To continue our blog on lawful and unlawful arrests, for an arrest to be lawful the court or official body must have jurisdiction and the authority to arrest the person targeted by the warrant. The arresting officer is required to know the requirements of a valid warrant. If the warrant does not fulfill all of these specifications, the officer may be liable for a false arrest even though he or she did not prepare the warrant.
Also, there is no protection from false arrest if the arresting officer intentionally or recklessly leaves out information, or knowingly provides false information, to procure the warrant. In most cases, however, if the officer mistakenly leaves out or provides inaccurate information, the warrant is still valid.
What Is a Warrantless Arrest?
If all of the known facts at the time of the arrest lead a “reasonably prudent” person to believe that the person arrested had committed a felony, the law enforcement officer can make an arrest without a warrant. Even if a criminal trial later proves the person innocent, this does not mean the officer lacked probable cause. Law enforcement officials can also make warrantless arrests of anyone that is potentially guilty of breach of the peace. This arrest is considered lawful whether the breach of the peace is a felony or misdemeanor and regardless of whether all of the people arrested were actually breaching the peace.
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A person who is being arrested must be informed that he or she is being arrested. However, when a law enforcement officer is making the arrest, a visible badge or uniform is sufficient to inform the person that he or she is being arrested. For an arrest to be lawful, a law enforcement officer must also tell the person arrested what they are being arrested for. If telling the person what they are being arrested for is too dangerous—or will lead to an escape—can the officer making the arrest skip this requirement. When a law enforcement officer is making an arrest under a warrant, the person arrested must be informed of the warrant and shown the warrant if they ask the arresting officer.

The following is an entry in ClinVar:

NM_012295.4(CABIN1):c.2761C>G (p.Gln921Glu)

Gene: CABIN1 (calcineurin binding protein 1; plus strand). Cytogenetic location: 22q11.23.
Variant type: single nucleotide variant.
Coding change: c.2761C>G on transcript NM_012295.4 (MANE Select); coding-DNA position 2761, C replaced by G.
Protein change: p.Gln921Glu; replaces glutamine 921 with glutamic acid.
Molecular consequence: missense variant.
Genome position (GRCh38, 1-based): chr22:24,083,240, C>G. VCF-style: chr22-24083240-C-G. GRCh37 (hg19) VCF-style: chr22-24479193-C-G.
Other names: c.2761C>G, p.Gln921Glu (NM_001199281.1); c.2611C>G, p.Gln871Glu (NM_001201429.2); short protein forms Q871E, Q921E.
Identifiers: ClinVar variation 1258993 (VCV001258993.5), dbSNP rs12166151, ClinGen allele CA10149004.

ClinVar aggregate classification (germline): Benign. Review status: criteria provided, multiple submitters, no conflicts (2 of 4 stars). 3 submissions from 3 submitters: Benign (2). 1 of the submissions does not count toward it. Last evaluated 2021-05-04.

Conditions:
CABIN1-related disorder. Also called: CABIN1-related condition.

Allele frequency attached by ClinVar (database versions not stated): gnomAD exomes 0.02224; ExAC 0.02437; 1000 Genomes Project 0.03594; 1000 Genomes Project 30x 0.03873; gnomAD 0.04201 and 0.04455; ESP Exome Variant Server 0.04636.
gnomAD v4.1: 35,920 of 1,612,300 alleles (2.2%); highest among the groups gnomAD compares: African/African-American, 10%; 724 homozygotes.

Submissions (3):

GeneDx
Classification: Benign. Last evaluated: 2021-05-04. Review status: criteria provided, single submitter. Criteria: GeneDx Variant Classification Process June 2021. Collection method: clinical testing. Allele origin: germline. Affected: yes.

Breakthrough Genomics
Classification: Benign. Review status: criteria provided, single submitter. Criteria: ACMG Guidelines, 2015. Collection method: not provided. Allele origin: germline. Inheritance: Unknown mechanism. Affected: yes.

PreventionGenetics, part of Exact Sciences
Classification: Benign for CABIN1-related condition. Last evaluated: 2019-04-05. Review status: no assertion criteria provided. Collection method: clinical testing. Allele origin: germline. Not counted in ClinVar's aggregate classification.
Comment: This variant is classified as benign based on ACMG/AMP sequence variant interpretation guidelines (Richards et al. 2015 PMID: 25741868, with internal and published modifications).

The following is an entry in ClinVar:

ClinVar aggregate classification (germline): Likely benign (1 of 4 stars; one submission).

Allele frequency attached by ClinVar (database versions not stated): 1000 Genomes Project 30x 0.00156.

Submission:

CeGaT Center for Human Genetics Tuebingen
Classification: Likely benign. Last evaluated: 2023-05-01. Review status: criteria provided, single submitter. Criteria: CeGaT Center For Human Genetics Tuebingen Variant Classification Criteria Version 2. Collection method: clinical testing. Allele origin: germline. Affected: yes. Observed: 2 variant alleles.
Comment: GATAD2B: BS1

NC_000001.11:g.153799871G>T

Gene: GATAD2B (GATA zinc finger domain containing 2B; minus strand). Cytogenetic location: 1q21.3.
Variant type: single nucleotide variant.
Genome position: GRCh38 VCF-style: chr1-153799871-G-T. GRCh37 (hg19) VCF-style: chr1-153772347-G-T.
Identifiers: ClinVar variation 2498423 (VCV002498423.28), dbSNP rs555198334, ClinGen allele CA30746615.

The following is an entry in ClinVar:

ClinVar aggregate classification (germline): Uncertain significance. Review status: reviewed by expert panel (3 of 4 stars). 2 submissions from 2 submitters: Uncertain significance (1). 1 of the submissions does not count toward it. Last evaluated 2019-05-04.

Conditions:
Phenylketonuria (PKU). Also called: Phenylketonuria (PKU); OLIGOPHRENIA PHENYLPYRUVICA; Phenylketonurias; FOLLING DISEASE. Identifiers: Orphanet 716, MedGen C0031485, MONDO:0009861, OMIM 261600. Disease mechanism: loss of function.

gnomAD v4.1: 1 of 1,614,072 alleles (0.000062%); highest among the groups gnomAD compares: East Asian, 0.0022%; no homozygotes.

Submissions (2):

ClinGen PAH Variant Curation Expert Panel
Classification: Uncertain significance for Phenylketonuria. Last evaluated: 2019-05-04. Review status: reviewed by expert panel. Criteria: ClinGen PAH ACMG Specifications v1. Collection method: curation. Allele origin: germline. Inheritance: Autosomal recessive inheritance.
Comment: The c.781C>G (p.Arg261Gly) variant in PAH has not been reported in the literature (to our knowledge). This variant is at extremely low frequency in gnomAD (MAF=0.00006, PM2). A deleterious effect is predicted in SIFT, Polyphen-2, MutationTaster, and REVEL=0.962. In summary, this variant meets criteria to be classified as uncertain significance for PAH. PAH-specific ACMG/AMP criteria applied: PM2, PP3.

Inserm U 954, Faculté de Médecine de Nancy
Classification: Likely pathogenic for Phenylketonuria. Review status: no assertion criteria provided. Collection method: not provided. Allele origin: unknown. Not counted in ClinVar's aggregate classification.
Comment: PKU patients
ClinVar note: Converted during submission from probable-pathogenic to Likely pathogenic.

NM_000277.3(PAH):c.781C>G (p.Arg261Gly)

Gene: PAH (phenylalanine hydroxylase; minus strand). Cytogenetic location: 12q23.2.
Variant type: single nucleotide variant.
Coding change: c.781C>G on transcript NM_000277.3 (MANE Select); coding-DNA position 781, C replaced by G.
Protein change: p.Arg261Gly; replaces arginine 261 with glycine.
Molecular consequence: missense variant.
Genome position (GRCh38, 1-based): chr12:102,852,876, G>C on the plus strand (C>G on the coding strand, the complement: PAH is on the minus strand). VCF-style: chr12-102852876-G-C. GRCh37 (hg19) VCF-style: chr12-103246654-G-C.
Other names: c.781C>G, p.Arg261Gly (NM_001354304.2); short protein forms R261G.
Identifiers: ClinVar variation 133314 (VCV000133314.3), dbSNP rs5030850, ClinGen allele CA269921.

What Is a Warrant?
A warrant is issued by a legal process from the court or another official body for the arrest of a person. An arrest warrant is typically for criminal charges; it may also be used in relation to mental health or guardianship issues. When the warrant is deemed “valid,” the person making the arrest cannot be sued in civil court for false arrest. A valid warrant must include:
- The name of the court or other official issuing entity.
- The arrested person’s name or description.
- The offense or reason for the arrest.
- Additional criminal procedure requirements to make a warrant valid depend on the jurisdiction.
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The first and least useful misconception about bail bondsmen is that they are disreputable. The truth is that most bail bondsmen are hardworking individuals who are motivated by helping families get by during a tremendously difficult time. Also, the best bondsmen are extremely knowledgeable about laws as they pertain to many kinds of cases, as well as about local law enforcement agencies and the area’s court system. Some of the most common myths or misconceptions about bail bonds, in general, include all of the following:
You Can Only Pay Bail Bondsmen in Cash
While cash is certainly acceptable, other options are available for you to pay bail bond companies. At Always Available Bail Bonds LLC, payments for bail bonds in West Chester, PA, and nearby can be made by credit card quickly over the phone.
Bail Amounts Are Negotiable
Bail amounts set by the court are not negotiable. A bail bondsman can help get you to get out of jail, but the bail amounts depend on what the charges are, whether the accused has a previous criminal record, and the probability that the defendant will show up in court. The judge is the only person who can adjust the amount of bail.
Individuals Can Only be Bailed Out by Family Members
Anyone older than 18 or can bail someone else out of jail. However, if you have posted a bond for someone else and the person fails to appear for court, you will lose your bond, and it will be forfeited.